The chip depends on power from an RFID interrogator to capture sensor data. There are three different modes in which the chip captures and shares sensor data. The Sense at Write mode enables users to leverage the interrogator’s write mode as if writing data to the tag, but the interrogator can instead instruct the chip to capture sensor data and forward it to the interrogator. This typically requires the interrogation of tags one at a time. It can also be instructed by the reader to store that data instead of transmitting it, enabling a faster process. The data can then be captured at a later time, Muller says, though that can still be too slow for those interrogating numerous tags.

Sense at Select and Sense at Boot are two alternatives that enable the collection of tag IDs, using eXtended PC (XPC) (Words) W1 and W2 format to capture data via the TID memory. This method is a more efficient option involving the capturing of data, the company reports, even as a large number of tags are being interrogated for inventory purposes. When the chip is interrogated, it sends data in XPC Words 1 or 2. This process works well even in a noisy environment, Muller explains. EM Microelectronic intends for the chip to be operable in one of the three interrogation methods, with no customization required by an integrator. In fact, the chips can be added to an existing passive UHF RFID tracking system.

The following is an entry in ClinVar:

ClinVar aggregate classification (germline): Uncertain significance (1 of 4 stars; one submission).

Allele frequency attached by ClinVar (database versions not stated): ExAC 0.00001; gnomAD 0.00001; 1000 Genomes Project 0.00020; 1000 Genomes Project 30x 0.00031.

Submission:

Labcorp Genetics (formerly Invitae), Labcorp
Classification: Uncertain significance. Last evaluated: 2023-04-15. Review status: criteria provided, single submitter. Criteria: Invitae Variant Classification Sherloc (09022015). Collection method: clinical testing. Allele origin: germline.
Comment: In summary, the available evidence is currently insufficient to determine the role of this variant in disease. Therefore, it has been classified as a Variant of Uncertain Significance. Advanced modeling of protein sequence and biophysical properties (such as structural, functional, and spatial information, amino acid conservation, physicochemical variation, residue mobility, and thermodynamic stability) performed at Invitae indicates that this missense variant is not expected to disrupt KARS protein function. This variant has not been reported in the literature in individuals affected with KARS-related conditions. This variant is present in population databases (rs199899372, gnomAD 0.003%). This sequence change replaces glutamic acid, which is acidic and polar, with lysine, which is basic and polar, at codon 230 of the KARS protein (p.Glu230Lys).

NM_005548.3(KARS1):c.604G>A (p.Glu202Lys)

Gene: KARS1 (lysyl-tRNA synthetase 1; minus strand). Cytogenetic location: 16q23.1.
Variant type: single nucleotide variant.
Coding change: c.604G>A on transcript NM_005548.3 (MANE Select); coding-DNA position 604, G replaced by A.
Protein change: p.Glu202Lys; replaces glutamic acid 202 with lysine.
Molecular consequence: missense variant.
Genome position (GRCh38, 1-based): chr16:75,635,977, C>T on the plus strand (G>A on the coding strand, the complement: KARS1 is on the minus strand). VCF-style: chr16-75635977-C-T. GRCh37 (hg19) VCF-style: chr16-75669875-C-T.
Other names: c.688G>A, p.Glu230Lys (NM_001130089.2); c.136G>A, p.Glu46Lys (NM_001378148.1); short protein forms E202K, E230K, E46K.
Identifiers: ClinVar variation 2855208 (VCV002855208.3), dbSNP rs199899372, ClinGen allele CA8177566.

The chip’s main benefit, Muller says, will be the cost-effectiveness of the application, which enables more wide-scale application and deployment. “The first focus is moisture sensing,” he states, “and there are lots of different verticals where moisture sensing is of interest.” One is the use of automotive tracking, for which passive sensor tags can be applied inside a car and at the manufacturing site, to test whether there is any leakage of water inside the vehicle. Another use case is in healthcare for adult diapers, for those in hospitals or the elderly. Because it operates with touch sensors, it can also detect information such as whether a door or latch is open or closed.

There are other passive UHF RFID sensor tags as well, including one from  Axzon (previously known as RF Micron) as part of its Smart Passive Sensing Technology. EM Microelectronic’s focus is on providing simplicity with a standardized solution, Muller says, adding, “We want to offer something that is standard for any reader, making it very user-friendly for the systems integrator.” The company has been working with  ISO‘s standards working group, as well as the  RAIN Consortium, to make the passive sensor capability standard within the UHF ISO 18000-6C standard. “We’ve been working with the ISO working group and RAIN Consortium on the standard,” he states, “and we are in final review.”

In the future, Muller reports, EM Microelectronic may opt to embed temperature sensors in its Augmented RFID product line. In the meantime, smart agriculture is another application for which multiple sensors in a field or greenhouse can enable the wireless tracking of moisture levels. A cost-effective tag is needed for such applications, he adds, without maintenance issues or battery replacement.